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Eur Radiol. 1997;7(7):1110-3.

What is the value of the lateral chest radiograph in the follow-up thoracic lymphoma?

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Department of Diagnostic Radiology, Christie Hospital NHS Trust, Withington, Manchester M20 9BX, UK.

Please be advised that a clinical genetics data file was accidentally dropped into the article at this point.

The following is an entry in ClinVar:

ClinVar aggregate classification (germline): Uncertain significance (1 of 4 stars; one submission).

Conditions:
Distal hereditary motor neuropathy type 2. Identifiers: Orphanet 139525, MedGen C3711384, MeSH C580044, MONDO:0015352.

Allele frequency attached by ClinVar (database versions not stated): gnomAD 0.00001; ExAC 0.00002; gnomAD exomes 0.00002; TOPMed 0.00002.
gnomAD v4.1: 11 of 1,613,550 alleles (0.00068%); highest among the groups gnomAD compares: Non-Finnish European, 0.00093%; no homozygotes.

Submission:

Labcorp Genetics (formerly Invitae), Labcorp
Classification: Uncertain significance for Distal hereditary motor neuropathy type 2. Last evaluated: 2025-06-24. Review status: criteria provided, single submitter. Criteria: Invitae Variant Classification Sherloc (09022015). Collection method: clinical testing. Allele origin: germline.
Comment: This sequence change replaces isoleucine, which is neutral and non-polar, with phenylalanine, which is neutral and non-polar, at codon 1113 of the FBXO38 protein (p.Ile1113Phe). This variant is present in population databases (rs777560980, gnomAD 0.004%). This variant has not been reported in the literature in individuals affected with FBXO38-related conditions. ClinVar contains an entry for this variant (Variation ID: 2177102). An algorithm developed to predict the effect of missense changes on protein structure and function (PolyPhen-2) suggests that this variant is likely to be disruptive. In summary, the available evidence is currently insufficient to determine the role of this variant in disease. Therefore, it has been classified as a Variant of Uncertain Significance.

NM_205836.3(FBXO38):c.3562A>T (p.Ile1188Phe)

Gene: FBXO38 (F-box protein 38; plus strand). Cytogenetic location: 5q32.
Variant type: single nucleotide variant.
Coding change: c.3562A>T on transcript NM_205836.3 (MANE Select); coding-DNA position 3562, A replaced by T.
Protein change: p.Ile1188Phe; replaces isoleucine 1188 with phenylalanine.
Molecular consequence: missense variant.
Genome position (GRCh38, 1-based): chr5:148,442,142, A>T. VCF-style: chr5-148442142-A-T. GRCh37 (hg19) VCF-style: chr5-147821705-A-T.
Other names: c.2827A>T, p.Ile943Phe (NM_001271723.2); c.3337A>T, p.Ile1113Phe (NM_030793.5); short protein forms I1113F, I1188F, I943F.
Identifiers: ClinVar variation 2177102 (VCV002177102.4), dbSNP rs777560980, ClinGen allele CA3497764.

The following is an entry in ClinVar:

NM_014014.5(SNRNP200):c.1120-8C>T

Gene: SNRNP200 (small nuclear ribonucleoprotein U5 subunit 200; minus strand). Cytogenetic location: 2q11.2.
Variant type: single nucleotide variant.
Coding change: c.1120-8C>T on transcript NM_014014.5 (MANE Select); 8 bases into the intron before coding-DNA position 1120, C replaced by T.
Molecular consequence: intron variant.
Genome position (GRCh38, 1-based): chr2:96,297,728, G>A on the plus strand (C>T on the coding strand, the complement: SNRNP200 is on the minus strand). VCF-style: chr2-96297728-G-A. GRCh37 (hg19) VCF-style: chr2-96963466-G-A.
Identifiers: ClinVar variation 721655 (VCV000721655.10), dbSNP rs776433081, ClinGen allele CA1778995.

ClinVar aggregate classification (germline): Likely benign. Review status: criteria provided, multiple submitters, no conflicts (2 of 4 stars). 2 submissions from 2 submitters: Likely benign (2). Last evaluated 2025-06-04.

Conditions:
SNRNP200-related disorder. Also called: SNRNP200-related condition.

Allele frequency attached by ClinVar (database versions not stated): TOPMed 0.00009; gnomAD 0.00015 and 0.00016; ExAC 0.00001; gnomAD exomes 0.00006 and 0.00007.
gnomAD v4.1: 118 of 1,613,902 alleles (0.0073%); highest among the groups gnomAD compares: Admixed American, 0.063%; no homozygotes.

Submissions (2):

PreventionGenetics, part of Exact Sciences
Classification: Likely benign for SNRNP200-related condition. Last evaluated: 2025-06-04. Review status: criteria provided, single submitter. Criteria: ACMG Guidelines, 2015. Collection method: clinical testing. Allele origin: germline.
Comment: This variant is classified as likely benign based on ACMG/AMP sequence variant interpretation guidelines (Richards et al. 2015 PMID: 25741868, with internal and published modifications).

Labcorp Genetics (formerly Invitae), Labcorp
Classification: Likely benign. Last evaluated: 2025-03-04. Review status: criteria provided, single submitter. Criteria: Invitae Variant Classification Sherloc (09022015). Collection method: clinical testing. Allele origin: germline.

Lateral chest radiography in the investigation of thoracic lymphoma remains a feature of the current literature. This study assessed what information the lateral chest radiograph (CXR) adds in the follow-up of such patients. Eighty-eight patients with known lymphoma who had a CXR and thoracic CT within the same 4-week period were assessed. Five radiologists scored eight mediastinal and hilar nodal groups and eight extramediastinal regions on the frontal CXR as normal, equivocal or definitely abnormal (denoted 0, 1 and 2, respectively). This was repeated 1 week later with a combination of frontal and lateral films. Results were compared with the findings on CT which were scored similarly using accepted criteria for the presence of lymphadenopathy. Where the lateral CXR caused a change in score at any site, this change was compared with CT to determine the effect on diagnostic accuracy. For four of the five observers, the lateral film made no significant difference in diagnostic accuracy in the assessment of mediastinal lymph nodes. A fifth observer derived a small benefit from the addition of the lateral film, although almost 30 % of this was accounted for by changing from a wrong to an equivocal diagnosis. The lateral film did cause a small increase in the detection of pleuro-parenchymal lung lesions, although none of these were clinically significant. We conclude that routine lateral chest radiography is unhelpful in the follow-up of patients with lymphoma.

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